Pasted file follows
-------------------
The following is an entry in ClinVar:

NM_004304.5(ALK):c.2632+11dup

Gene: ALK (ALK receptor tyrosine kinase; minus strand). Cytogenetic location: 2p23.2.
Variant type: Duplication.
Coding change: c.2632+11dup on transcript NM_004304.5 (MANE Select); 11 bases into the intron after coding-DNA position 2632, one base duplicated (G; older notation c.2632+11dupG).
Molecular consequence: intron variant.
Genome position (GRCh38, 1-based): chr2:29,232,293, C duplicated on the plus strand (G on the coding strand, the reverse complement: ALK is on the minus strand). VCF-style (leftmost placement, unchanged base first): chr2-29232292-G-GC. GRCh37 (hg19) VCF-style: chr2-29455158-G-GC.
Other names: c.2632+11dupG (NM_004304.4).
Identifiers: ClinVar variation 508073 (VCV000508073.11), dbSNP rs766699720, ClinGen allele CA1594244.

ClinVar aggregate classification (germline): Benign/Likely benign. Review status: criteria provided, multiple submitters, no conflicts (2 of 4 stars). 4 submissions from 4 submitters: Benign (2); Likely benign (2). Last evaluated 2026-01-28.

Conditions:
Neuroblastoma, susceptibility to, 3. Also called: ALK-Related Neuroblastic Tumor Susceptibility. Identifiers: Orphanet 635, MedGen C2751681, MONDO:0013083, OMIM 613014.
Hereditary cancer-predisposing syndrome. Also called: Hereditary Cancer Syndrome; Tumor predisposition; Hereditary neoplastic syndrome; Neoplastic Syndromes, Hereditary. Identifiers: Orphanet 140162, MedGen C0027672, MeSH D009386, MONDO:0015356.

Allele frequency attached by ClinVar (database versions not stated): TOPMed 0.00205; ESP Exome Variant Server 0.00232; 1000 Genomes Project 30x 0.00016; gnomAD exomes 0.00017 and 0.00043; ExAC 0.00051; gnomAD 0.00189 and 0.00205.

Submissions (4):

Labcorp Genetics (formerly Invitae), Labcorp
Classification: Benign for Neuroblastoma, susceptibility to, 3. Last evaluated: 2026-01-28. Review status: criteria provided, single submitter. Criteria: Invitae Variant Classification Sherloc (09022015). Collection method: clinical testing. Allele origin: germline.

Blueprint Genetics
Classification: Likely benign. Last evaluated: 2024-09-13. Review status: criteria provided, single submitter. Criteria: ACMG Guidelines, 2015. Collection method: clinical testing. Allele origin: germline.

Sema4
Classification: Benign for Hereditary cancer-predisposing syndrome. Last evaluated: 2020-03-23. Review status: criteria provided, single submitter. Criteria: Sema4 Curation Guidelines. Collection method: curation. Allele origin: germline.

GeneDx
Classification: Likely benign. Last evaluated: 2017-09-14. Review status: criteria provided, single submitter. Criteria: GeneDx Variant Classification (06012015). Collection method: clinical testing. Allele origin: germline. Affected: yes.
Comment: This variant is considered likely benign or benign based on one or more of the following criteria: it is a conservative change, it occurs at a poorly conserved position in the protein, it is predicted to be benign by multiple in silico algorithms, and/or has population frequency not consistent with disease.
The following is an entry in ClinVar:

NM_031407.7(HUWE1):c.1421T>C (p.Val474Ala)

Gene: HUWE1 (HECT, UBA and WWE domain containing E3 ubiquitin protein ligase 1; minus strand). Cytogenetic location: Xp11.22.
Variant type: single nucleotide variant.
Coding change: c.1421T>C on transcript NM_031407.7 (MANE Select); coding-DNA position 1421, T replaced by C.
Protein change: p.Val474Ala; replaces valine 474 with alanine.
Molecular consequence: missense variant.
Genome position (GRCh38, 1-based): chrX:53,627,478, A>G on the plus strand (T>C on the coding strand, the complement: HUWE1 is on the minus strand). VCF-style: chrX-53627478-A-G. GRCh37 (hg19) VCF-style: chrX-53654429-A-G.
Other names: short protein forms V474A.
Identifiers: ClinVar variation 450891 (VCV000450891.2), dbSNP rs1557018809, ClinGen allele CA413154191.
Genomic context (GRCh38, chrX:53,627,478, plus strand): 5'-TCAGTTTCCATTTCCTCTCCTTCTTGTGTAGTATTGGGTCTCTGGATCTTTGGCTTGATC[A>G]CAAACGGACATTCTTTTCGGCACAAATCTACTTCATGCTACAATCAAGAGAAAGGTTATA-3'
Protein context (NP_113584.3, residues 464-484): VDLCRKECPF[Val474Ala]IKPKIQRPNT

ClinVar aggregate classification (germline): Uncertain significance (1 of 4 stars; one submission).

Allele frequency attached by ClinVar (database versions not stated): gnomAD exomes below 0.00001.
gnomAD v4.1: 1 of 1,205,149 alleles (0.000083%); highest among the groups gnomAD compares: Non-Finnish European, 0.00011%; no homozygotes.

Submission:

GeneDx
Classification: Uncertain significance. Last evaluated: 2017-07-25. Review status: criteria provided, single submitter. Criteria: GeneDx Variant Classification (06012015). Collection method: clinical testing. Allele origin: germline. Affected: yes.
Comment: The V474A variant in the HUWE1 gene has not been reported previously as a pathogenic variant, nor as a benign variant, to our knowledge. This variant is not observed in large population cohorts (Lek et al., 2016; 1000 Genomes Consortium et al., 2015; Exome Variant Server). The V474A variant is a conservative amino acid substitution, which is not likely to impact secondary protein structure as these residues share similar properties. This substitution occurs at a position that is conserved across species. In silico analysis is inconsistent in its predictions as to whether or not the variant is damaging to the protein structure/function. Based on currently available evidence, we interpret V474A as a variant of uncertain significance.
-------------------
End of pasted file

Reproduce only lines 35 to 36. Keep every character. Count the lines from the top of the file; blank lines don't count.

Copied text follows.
Genomic context (GRCh38, chrX:53,627,478, plus strand): 5'-TCAGTTTCCATTTCCTCTCCTTCTTGTGTAGTATTGGGTCTCTGGATCTTTGGCTTGATC[A>G]CAAACGGACATTCTTTTCGGCACAAATCTACTTCATGCTACAATCAAGAGAAAGGTTATA-3'
Protein context (NP_113584.3, residues 464-484): VDLCRKECPF[Val474Ala]IKPKIQRPNT